Staying cyber secure is essential in any modern business. Unfortunately, any system with a human element is going to include inherent weaknesses that make maintaining a secure posture more difficult. Intrusion detection systems have become particularly important in recent years.
No matter how strong you make your user access policies, bad actors are always going to be able to find ways around them. Even when you take every possible precaution, there are always new ways to trick unsuspecting users into disclosing access credentials to gain entry into your system. Once bad actors have access, they can occupy corporate systems for years without being detected.
That’s where an intrusion detection system (IDS) comes in. They are specifically designed to root out these kinds of attacks, called Advanced Persistent Threats (APT). In this piece, we’ll answer the question “What is IDS,” cover the different types of IDS, and dive into HIDS before discussing the top intrusion detection systems. If you want to skip ahead to the products, you can do so here:
What Are IDS and IPS?
IDS, or an intrusion detection system, is a software application designed to monitor your network traffic for suspicious activity, issuing alerts when it discovers any such activity. Typically, the system will either report malicious violations or ventures to an administrator, or it will centrally collect the information using a security information and event management (SIEM) system.
IPS, or an intrusion prevention system (sometimes called an intrusion detection and prevention system) also monitors network traffic and system activities for any malicious activity. It is often viewed as an augmentation of intrusion detection systems. However, there are some key differences between the two systems.Unlike IDS, IPS:
- Are placed in-line and they can actively block or prevent detected intrusions.
- Can take additional actions including sending an alarm, resetting a connection, dropping detected malicious packets, or blocking traffic from the offending IP address.
- Can defragment packet streams, mitigate TCP sequencing issues, correct cyclic redundancy check (CRC) errors, and clean up any unwanted transport and network layer options.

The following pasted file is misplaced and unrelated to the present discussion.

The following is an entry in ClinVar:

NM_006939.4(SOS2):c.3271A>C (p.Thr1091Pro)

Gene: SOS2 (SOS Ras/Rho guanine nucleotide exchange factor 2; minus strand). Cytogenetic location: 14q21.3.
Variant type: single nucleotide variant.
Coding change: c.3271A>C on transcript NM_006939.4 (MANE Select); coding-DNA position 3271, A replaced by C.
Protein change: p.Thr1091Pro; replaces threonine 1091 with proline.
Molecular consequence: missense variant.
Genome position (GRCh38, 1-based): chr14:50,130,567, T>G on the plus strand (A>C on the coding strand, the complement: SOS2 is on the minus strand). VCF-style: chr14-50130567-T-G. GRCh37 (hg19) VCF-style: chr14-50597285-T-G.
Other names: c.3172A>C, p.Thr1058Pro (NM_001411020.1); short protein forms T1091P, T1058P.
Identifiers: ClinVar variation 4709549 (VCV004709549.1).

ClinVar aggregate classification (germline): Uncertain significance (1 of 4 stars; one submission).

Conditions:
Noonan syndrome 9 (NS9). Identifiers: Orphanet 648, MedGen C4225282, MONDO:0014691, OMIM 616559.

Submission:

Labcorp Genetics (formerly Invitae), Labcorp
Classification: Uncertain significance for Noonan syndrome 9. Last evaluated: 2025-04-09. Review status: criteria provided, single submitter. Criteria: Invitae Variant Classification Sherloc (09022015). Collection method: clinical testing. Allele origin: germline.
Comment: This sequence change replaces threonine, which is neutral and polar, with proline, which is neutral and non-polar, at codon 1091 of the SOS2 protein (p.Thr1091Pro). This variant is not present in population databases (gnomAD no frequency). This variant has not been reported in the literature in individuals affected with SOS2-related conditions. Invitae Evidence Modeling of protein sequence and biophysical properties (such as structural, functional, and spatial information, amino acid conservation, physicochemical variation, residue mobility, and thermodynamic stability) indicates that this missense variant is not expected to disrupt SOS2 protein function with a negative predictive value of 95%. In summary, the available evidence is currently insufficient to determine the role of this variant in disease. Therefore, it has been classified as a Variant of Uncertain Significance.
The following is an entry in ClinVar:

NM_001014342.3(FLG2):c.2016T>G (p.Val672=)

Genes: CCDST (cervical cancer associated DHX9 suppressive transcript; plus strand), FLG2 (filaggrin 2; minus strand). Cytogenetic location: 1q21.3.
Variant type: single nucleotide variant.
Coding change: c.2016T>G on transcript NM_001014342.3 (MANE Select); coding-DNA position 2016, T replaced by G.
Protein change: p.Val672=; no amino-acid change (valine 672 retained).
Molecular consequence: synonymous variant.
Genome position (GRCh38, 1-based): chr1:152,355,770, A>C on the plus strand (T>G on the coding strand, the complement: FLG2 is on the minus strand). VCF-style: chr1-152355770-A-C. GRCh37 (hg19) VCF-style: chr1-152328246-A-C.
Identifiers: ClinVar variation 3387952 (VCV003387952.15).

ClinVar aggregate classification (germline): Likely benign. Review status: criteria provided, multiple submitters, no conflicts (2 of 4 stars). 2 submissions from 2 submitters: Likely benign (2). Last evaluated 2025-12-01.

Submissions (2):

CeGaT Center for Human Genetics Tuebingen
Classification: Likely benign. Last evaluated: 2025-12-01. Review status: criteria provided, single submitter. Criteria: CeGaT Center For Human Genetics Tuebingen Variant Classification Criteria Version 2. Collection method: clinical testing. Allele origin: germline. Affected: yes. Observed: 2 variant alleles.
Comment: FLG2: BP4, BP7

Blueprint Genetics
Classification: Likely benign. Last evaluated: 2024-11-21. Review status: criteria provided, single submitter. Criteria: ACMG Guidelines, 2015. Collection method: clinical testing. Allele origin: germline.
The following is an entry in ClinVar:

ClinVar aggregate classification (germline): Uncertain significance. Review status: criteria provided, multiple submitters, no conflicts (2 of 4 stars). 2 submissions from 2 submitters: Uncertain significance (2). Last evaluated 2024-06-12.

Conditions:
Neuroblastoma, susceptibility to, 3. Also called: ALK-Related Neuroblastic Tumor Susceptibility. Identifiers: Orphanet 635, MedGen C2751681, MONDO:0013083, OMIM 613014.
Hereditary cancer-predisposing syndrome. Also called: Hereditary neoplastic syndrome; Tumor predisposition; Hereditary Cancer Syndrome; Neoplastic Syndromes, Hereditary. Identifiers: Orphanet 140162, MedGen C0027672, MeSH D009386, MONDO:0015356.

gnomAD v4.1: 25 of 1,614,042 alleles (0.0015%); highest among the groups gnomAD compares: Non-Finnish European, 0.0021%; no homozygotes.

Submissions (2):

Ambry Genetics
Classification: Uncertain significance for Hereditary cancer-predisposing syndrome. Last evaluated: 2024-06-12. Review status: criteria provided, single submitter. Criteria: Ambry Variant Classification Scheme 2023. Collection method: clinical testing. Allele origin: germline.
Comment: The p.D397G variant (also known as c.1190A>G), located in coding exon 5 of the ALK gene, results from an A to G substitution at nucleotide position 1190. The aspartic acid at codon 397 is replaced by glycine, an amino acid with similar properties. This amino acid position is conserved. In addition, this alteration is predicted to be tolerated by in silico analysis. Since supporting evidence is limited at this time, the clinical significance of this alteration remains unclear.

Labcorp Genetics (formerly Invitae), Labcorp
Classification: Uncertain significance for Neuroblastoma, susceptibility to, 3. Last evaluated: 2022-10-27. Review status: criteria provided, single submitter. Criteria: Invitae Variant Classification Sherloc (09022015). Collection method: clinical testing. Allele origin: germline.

There are five main types of IDS.
- Host Intrusion Detection System (HIDS): HIDS run on independent devices or hosts on a system, monitoring the incoming and outgoing packets for that device and alerting the administrator if malicious activity is detected. The system works by taking snapshots of existing system files and comparing them with the previous snapshot. If it sees the analytical system files were deleted or edited, the HIDS sends an alert to the administrator to investigate.
- Network Intrusion Detection System (NIDS): NIDS are set up at one specific point in your network to examine passing traffic from your devices. It observes traffic on the subnet and matches the information on those passing subnets to its collection of known attacks. If an attack or abnormal behavior is observed, the system alerts the administrator.
- Protocol-Based Intrusion Detection System (PIDS): PIDS is made up of an agent or system that resides at a server’s front end, controlling and interpreting the protocol between the server and a user or device. The goal is to protect the web server by monitoring the HTTPS protocol stream and accepting the related HTTP protocol.
- Application Protocol-Based Intrusion Detection System (APIDS): APIDS is made up of an agent or system that usually resides within a group of servers. It monitors and interprets the communication on application-specific protocols to identify intrusions.
HIDS — Host-Based Detection Explained